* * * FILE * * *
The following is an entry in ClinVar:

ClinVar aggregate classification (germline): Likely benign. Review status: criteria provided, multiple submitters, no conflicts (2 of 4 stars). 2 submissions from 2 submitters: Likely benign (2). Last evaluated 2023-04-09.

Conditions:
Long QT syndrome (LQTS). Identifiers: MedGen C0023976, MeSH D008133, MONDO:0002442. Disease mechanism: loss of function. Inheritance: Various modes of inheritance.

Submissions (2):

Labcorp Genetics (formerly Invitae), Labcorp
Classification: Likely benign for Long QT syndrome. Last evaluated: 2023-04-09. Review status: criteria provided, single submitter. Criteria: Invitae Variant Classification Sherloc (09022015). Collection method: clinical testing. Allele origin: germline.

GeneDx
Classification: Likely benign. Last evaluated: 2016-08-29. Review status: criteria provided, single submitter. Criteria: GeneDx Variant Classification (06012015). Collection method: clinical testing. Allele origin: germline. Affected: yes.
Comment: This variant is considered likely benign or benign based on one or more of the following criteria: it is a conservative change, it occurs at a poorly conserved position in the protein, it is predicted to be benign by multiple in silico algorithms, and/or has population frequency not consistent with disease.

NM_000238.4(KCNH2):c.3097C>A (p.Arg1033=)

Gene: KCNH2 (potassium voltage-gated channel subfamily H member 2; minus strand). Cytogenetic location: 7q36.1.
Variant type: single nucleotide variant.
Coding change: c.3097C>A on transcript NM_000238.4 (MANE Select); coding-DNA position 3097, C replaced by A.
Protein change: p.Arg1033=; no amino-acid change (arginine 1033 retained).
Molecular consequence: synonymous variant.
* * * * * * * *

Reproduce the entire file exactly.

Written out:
The following is an entry in ClinVar:

ClinVar aggregate classification (germline): Likely benign. Review status: criteria provided, multiple submitters, no conflicts (2 of 4 stars). 2 submissions from 2 submitters: Likely benign (2). Last evaluated 2023-04-09.

Conditions:
Long QT syndrome (LQTS). Identifiers: MedGen C0023976, MeSH D008133, MONDO:0002442. Disease mechanism: loss of function. Inheritance: Various modes of inheritance.

Submissions (2):

Labcorp Genetics (formerly Invitae), Labcorp
Classification: Likely benign for Long QT syndrome. Last evaluated: 2023-04-09. Review status: criteria provided, single submitter. Criteria: Invitae Variant Classification Sherloc (09022015). Collection method: clinical testing. Allele origin: germline.

GeneDx
Classification: Likely benign. Last evaluated: 2016-08-29. Review status: criteria provided, single submitter. Criteria: GeneDx Variant Classification (06012015). Collection method: clinical testing. Allele origin: germline. Affected: yes.
Comment: This variant is considered likely benign or benign based on one or more of the following criteria: it is a conservative change, it occurs at a poorly conserved position in the protein, it is predicted to be benign by multiple in silico algorithms, and/or has population frequency not consistent with disease.

NM_000238.4(KCNH2):c.3097C>A (p.Arg1033=)

Gene: KCNH2 (potassium voltage-gated channel subfamily H member 2; minus strand). Cytogenetic location: 7q36.1.
Variant type: single nucleotide variant.
Coding change: c.3097C>A on transcript NM_000238.4 (MANE Select); coding-DNA position 3097, C replaced by A.
Protein change: p.Arg1033=; no amino-acid change (arginine 1033 retained).
Molecular consequence: synonymous variant.